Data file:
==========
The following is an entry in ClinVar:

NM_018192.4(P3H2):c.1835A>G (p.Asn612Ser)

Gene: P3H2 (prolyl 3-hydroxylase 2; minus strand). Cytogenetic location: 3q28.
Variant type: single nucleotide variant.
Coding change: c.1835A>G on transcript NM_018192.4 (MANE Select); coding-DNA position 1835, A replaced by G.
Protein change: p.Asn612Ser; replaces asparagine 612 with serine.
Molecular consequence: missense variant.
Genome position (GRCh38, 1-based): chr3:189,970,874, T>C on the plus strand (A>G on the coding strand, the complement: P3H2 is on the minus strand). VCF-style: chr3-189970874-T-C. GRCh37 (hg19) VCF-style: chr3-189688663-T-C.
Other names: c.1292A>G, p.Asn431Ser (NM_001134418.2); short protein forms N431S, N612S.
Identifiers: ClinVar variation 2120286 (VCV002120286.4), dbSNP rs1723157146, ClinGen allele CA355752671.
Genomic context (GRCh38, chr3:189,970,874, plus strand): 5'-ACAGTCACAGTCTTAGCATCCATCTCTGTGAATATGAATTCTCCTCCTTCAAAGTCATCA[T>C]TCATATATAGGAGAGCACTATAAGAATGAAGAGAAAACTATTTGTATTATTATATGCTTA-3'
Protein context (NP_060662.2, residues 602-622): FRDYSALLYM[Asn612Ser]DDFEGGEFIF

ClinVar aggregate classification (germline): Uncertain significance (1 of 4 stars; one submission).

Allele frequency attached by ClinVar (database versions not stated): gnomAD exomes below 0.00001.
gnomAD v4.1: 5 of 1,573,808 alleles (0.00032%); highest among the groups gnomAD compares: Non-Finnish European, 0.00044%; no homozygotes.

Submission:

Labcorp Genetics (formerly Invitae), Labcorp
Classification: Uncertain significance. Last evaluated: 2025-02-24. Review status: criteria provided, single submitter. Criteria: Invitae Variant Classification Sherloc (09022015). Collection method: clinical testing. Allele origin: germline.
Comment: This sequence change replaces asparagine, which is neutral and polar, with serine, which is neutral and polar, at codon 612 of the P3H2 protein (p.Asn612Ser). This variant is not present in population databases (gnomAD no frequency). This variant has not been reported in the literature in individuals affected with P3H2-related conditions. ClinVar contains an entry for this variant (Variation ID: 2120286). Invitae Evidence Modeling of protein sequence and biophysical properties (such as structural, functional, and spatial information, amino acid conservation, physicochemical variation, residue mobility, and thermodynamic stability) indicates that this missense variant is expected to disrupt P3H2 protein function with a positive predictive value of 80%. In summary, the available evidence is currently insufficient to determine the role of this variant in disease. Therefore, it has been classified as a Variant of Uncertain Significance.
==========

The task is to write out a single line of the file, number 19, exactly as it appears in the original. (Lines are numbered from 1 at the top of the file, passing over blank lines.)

Comment: This sequence change replaces asparagine, which is neutral and polar, with serine, which is neutral and polar, at codon 612 of the P3H2 protein (p.Asn612Ser). This variant is not present in population databases (gnomAD no frequency). This variant has not been reported in the literature in individuals affected with P3H2-related conditions. ClinVar contains an entry for this variant (Variation ID: 2120286). Invitae Evidence Modeling of protein sequence and biophysical properties (such as structural, functional, and spatial information, amino acid conservation, physicochemical variation, residue mobility, and thermodynamic stability) indicates that this missense variant is expected to disrupt P3H2 protein function with a positive predictive value of 80%. In summary, the available evidence is currently insufficient to determine the role of this variant in disease. Therefore, it has been classified as a Variant of Uncertain Significance.